The “Skittles Chart” – periodic table of returns

leave the pastWhat can we learn when we look at a table of past returns?

  1. Past returns don’t predict future returns.
  2. Over the long term, returns revert to the mean for each asset class of investment.
  3. It pays to diversify (what is the difference between allocation and diversification?).


Here’s a table looking at broader asset classes rather than retail indexes  – – and don’t worry about not seeing returns or labels clearly … on purpose … the point is that the colors scatter inconsistently just like throwing skittles on the table. Pick any color and you can see it moves around the chart. What happened last year is unlikely to be repeated … things change.

In other words, there is a random structure which tricks our brain into trying to find a hidden secret within the design (and trying to do that makes you miss the broader point of randomness of ALL colors)! That is NOT  a prudent investment approach – regardless of what color is labeled what!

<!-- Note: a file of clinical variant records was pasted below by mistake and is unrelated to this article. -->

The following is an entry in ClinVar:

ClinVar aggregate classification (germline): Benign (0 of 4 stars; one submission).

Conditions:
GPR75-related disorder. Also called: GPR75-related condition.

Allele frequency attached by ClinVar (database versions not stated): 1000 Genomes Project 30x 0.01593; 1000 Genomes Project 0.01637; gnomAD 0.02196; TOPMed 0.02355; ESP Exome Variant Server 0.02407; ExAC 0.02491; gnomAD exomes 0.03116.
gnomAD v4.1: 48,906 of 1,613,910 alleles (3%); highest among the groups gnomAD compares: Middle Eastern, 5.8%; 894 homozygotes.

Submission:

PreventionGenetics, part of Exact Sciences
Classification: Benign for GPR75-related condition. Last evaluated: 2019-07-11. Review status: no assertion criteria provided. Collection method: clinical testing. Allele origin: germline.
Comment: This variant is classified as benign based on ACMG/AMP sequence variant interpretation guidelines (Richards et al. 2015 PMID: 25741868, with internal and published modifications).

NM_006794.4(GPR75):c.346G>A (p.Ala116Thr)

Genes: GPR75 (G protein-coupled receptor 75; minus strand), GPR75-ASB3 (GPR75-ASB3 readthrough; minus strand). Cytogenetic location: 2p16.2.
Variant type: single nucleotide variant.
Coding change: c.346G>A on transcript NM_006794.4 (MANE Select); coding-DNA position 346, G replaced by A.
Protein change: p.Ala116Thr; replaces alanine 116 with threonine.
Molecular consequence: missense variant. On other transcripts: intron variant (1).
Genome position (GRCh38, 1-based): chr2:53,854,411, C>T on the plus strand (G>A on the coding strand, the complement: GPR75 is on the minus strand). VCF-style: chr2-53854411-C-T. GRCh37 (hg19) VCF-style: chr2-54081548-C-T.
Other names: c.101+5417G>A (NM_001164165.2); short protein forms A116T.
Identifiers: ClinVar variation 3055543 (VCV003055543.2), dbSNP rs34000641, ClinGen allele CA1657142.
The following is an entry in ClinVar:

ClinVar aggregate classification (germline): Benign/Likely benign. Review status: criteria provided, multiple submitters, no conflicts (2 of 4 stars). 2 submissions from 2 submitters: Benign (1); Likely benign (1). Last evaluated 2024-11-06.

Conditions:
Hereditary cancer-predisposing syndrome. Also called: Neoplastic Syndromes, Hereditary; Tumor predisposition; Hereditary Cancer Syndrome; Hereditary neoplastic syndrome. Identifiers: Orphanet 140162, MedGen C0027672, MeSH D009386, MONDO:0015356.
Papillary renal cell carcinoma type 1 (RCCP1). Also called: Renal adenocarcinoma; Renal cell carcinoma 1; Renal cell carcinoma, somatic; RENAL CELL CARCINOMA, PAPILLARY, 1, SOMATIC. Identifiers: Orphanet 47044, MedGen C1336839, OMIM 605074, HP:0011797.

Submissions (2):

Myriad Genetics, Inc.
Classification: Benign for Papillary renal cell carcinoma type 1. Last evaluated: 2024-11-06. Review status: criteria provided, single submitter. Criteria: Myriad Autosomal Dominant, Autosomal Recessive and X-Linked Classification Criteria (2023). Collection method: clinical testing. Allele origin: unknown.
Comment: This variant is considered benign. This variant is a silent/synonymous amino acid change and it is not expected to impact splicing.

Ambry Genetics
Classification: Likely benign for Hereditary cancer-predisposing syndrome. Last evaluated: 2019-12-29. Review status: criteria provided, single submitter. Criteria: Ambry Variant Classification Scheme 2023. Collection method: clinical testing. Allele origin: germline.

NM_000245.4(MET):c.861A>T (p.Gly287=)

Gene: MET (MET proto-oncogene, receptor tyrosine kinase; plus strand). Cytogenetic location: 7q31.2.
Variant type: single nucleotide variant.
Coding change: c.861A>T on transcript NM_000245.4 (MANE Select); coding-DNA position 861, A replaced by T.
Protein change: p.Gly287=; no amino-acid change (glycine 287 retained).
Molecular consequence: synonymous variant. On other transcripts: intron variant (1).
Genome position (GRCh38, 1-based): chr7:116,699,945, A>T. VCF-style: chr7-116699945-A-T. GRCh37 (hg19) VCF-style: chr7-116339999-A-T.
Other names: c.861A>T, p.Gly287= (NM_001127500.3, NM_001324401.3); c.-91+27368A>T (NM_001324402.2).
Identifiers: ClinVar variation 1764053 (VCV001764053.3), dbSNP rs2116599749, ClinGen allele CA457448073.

Nobody can predict the future at anytime based on past returns! Period! So how to invest? Structure your affairs based on evidence (see prior 4 posts) and how you need them to be structured for your specific and unique situation.
Note that I posted the 2014 skittles chart – on purpose. What is your guess how 2015 will turn out, or even better, 2016? You see, you can’t help it but to try to guess (and I’ll bet you’re anchoring your guesses to the more recent results t00)! You trick yourself into thinking that if you know what 2015 is then you can guess what 2016 will be … you can’t! If you’d like to see a slightly clearer chart – here’s a 2013 chart post where the order of the colors changed between 2013 and 2014.
Do you think the colors will magically align after these years? Nope! Randomness is consistently random!
Next week’s post will have a country matrix or skittles chart – wait until you see how often the US does, or doesn’t do as well as other countries!


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